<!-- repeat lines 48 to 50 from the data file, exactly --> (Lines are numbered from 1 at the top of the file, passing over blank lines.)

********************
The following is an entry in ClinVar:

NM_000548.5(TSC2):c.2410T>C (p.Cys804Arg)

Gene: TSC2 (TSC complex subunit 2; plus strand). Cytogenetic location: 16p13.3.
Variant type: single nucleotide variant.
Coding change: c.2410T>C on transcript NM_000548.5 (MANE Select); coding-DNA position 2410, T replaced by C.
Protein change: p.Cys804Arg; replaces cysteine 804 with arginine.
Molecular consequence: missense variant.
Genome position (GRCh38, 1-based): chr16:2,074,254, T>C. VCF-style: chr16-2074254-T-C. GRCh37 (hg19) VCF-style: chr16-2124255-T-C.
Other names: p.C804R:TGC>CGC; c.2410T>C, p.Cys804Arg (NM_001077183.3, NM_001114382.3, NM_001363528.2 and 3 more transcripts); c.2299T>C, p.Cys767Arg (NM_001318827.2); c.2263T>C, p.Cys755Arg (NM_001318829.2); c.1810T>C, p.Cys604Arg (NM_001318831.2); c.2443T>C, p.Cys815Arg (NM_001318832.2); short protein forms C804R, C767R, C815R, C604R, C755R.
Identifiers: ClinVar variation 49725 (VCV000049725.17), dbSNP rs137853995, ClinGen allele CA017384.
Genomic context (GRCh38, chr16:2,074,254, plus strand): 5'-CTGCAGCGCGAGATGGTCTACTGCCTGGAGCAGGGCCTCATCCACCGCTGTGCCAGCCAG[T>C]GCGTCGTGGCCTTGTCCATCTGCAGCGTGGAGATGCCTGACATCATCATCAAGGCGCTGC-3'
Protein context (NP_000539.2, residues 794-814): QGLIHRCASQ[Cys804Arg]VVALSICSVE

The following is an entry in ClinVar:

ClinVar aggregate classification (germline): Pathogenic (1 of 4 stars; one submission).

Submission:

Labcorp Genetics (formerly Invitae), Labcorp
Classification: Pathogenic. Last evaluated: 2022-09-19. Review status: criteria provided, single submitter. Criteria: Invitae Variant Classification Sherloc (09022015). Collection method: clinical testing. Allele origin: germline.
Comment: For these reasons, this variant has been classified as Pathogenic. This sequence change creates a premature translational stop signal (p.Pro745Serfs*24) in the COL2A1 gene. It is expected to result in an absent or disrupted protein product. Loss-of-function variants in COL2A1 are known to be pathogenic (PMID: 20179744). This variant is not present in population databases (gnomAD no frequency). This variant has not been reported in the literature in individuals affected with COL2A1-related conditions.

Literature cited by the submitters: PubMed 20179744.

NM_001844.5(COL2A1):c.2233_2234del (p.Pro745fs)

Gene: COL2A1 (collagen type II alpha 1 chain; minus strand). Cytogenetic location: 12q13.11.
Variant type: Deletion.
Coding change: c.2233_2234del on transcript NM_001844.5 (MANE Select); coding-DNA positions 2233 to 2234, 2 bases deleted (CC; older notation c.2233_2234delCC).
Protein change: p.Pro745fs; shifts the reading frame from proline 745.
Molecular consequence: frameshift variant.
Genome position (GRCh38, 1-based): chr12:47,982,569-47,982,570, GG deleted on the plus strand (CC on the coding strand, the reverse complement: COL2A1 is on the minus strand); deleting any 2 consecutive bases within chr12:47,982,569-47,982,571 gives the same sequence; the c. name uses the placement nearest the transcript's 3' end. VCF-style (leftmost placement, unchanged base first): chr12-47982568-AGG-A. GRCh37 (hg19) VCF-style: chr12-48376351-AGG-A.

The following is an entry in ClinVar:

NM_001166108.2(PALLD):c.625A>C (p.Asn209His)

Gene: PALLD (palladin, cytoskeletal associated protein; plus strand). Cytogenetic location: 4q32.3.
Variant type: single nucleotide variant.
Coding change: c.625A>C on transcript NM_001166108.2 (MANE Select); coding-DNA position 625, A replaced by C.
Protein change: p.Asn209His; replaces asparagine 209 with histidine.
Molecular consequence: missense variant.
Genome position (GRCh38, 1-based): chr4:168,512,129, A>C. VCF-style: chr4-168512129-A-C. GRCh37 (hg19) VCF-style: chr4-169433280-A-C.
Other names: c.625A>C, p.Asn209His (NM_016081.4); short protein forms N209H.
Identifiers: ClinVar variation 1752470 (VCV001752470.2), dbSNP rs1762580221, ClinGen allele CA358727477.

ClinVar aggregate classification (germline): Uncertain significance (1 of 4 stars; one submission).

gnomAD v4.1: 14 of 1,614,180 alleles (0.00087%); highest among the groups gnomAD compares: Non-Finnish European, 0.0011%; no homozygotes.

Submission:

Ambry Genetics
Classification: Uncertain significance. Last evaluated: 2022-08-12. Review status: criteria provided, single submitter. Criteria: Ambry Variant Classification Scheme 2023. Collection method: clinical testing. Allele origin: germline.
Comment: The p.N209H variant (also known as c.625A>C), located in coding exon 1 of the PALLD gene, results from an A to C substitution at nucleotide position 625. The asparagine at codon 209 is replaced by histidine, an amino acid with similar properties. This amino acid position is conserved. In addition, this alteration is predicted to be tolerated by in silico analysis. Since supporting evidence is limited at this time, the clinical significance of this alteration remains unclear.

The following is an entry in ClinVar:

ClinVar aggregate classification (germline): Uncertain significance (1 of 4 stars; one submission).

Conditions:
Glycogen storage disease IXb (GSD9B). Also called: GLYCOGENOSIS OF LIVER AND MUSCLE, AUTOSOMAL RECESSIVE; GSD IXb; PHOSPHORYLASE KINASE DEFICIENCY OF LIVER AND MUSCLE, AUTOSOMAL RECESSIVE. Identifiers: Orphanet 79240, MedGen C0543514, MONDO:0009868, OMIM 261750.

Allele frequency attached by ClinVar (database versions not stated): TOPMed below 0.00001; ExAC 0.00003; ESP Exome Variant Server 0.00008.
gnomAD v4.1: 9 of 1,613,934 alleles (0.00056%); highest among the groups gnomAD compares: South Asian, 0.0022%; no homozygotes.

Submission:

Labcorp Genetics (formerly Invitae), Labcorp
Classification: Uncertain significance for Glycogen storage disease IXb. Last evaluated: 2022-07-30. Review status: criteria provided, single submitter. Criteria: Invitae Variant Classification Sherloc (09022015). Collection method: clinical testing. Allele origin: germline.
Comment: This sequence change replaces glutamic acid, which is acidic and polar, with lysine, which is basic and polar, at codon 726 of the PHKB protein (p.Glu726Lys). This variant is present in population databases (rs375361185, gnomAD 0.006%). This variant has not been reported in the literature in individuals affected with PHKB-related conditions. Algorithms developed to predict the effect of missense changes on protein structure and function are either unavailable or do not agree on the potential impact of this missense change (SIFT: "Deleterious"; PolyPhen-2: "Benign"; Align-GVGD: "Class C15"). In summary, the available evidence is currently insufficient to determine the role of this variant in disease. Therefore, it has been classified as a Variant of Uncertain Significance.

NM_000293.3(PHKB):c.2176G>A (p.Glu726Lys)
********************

gnomAD v4.1: 9 of 1,613,934 alleles (0.00056%); highest among the groups gnomAD compares: South Asian, 0.0022%; no homozygotes.

Submission:

Labcorp Genetics (formerly Invitae), Labcorp